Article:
Google Walled Off by New York Federal Judge
New York Federal Judge Denny Chin has rejected a settlement Google reached with publishers in 2008. Google and publishers were previously at odds because of Google’s intent to create the world’s first digital library.
The settlement would give Google the right to display excerpts of out-of-print books, even if they are not in the public domain or authorized by publishers to appear in Google Books.
According to court documents, Google now has a library of 12 million publications.
In 2004, Google began scanning hard-to-find books held in university libraries, so that they could be readily available to millions of users, instead of collecting dust. When it began scanning books that were still under copyright protection, The Authors Guild and Association of American Publishers filed a class action suit against it.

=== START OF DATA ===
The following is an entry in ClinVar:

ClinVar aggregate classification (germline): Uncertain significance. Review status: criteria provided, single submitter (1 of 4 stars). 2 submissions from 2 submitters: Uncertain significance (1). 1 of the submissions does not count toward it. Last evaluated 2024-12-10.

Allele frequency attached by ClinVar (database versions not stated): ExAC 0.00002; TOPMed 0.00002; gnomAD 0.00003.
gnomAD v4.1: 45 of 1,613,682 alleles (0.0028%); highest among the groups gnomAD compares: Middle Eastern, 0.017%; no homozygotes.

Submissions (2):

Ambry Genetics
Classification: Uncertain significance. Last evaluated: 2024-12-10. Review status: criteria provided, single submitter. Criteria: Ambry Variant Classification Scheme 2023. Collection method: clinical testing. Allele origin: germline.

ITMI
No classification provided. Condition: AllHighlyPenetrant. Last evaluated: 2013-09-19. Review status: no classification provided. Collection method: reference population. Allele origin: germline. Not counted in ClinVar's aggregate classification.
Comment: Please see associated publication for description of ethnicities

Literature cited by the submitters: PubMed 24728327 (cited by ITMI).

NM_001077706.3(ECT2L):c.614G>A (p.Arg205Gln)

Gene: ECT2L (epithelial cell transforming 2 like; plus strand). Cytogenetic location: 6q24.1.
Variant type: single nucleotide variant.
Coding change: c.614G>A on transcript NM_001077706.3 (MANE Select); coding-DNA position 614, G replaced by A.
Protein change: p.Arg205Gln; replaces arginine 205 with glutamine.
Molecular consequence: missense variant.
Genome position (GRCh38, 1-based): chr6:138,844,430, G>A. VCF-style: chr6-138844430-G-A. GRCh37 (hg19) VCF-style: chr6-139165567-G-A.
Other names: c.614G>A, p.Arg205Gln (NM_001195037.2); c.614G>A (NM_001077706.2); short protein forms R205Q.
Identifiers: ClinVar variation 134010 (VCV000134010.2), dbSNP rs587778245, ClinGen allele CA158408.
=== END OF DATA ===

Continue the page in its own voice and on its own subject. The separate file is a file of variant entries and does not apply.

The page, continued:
Along with the original complaints, are additional concerns held by authors, publishing houses, and other competitors. Some authors have pointed out that while Google only shows snippets of books that are under copyright and in print, permission was not given to scan in the first place. These authors have expressed wariness over Google’s future plans. Along with authors, Amazon and Microsoft are opposed to the settlement, claiming it violates existing copyright laws.
Hilary Ware, counsel to Google, says the company is considering other options.
"Like many others, we believe this agreement has the potential to open up access to millions of books that are currently hard to find in the U.S. today," Ware said.
Of particular concern to the judge was the “orphan book”—a book still under copyright but out of print, whose author cannot be located.
Chin ruled that how to deal with these books “are matters more appropriately decided by Congress than through an agreement among private, self-interested parties.”Continued on the next page